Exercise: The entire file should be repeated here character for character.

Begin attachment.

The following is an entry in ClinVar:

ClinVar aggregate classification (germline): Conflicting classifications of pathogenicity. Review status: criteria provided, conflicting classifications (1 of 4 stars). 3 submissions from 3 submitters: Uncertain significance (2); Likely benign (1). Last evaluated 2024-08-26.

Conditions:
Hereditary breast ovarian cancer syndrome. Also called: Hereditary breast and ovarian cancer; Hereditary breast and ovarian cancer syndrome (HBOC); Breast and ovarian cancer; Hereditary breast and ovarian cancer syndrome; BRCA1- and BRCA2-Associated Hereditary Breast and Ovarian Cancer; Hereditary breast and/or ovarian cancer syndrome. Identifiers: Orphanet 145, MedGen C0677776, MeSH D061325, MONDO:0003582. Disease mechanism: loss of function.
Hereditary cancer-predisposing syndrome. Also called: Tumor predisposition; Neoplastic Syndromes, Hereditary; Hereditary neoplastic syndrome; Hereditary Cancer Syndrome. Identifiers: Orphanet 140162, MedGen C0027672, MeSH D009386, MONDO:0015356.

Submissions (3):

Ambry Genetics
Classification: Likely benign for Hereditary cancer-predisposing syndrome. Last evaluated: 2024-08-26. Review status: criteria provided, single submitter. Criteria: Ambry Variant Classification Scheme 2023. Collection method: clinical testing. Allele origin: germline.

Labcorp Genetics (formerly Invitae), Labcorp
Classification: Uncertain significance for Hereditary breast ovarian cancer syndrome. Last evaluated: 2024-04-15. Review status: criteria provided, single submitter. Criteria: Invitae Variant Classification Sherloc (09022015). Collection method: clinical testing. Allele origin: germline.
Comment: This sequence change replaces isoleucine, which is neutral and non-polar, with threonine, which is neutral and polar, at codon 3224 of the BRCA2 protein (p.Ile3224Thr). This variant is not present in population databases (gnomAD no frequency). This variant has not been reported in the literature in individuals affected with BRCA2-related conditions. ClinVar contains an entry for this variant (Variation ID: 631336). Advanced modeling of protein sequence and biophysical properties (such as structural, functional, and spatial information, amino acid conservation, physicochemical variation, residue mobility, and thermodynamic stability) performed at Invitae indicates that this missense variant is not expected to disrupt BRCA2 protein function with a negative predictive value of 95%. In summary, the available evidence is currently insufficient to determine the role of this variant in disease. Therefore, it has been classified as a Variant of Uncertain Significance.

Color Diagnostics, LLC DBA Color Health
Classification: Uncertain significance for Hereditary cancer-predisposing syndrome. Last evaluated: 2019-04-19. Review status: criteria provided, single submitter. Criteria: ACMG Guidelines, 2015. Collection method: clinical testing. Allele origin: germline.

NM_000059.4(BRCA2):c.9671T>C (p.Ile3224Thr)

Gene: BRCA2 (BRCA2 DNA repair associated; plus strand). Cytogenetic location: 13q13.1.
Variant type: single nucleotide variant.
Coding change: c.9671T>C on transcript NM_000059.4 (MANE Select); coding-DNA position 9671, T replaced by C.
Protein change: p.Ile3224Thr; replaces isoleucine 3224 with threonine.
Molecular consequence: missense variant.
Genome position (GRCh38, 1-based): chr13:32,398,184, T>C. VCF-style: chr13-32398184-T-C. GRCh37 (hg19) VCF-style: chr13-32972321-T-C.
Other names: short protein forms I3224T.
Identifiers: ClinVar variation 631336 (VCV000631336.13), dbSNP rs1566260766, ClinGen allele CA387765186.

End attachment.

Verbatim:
The following is an entry in ClinVar:

ClinVar aggregate classification (germline): Conflicting classifications of pathogenicity. Review status: criteria provided, conflicting classifications (1 of 4 stars). 3 submissions from 3 submitters: Uncertain significance (2); Likely benign (1). Last evaluated 2024-08-26.

Conditions:
Hereditary breast ovarian cancer syndrome. Also called: Hereditary breast and ovarian cancer; Hereditary breast and ovarian cancer syndrome (HBOC); Breast and ovarian cancer; Hereditary breast and ovarian cancer syndrome; BRCA1- and BRCA2-Associated Hereditary Breast and Ovarian Cancer; Hereditary breast and/or ovarian cancer syndrome. Identifiers: Orphanet 145, MedGen C0677776, MeSH D061325, MONDO:0003582. Disease mechanism: loss of function.
Hereditary cancer-predisposing syndrome. Also called: Tumor predisposition; Neoplastic Syndromes, Hereditary; Hereditary neoplastic syndrome; Hereditary Cancer Syndrome. Identifiers: Orphanet 140162, MedGen C0027672, MeSH D009386, MONDO:0015356.

Submissions (3):

Ambry Genetics
Classification: Likely benign for Hereditary cancer-predisposing syndrome. Last evaluated: 2024-08-26. Review status: criteria provided, single submitter. Criteria: Ambry Variant Classification Scheme 2023. Collection method: clinical testing. Allele origin: germline.

Labcorp Genetics (formerly Invitae), Labcorp
Classification: Uncertain significance for Hereditary breast ovarian cancer syndrome. Last evaluated: 2024-04-15. Review status: criteria provided, single submitter. Criteria: Invitae Variant Classification Sherloc (09022015). Collection method: clinical testing. Allele origin: germline.
Comment: This sequence change replaces isoleucine, which is neutral and non-polar, with threonine, which is neutral and polar, at codon 3224 of the BRCA2 protein (p.Ile3224Thr). This variant is not present in population databases (gnomAD no frequency). This variant has not been reported in the literature in individuals affected with BRCA2-related conditions. ClinVar contains an entry for this variant (Variation ID: 631336). Advanced modeling of protein sequence and biophysical properties (such as structural, functional, and spatial information, amino acid conservation, physicochemical variation, residue mobility, and thermodynamic stability) performed at Invitae indicates that this missense variant is not expected to disrupt BRCA2 protein function with a negative predictive value of 95%. In summary, the available evidence is currently insufficient to determine the role of this variant in disease. Therefore, it has been classified as a Variant of Uncertain Significance.

Color Diagnostics, LLC DBA Color Health
Classification: Uncertain significance for Hereditary cancer-predisposing syndrome. Last evaluated: 2019-04-19. Review status: criteria provided, single submitter. Criteria: ACMG Guidelines, 2015. Collection method: clinical testing. Allele origin: germline.

NM_000059.4(BRCA2):c.9671T>C (p.Ile3224Thr)

Gene: BRCA2 (BRCA2 DNA repair associated; plus strand). Cytogenetic location: 13q13.1.
Variant type: single nucleotide variant.
Coding change: c.9671T>C on transcript NM_000059.4 (MANE Select); coding-DNA position 9671, T replaced by C.
Protein change: p.Ile3224Thr; replaces isoleucine 3224 with threonine.
Molecular consequence: missense variant.
Genome position (GRCh38, 1-based): chr13:32,398,184, T>C. VCF-style: chr13-32398184-T-C. GRCh37 (hg19) VCF-style: chr13-32972321-T-C.
Other names: short protein forms I3224T.
Identifiers: ClinVar variation 631336 (VCV000631336.13), dbSNP rs1566260766, ClinGen allele CA387765186.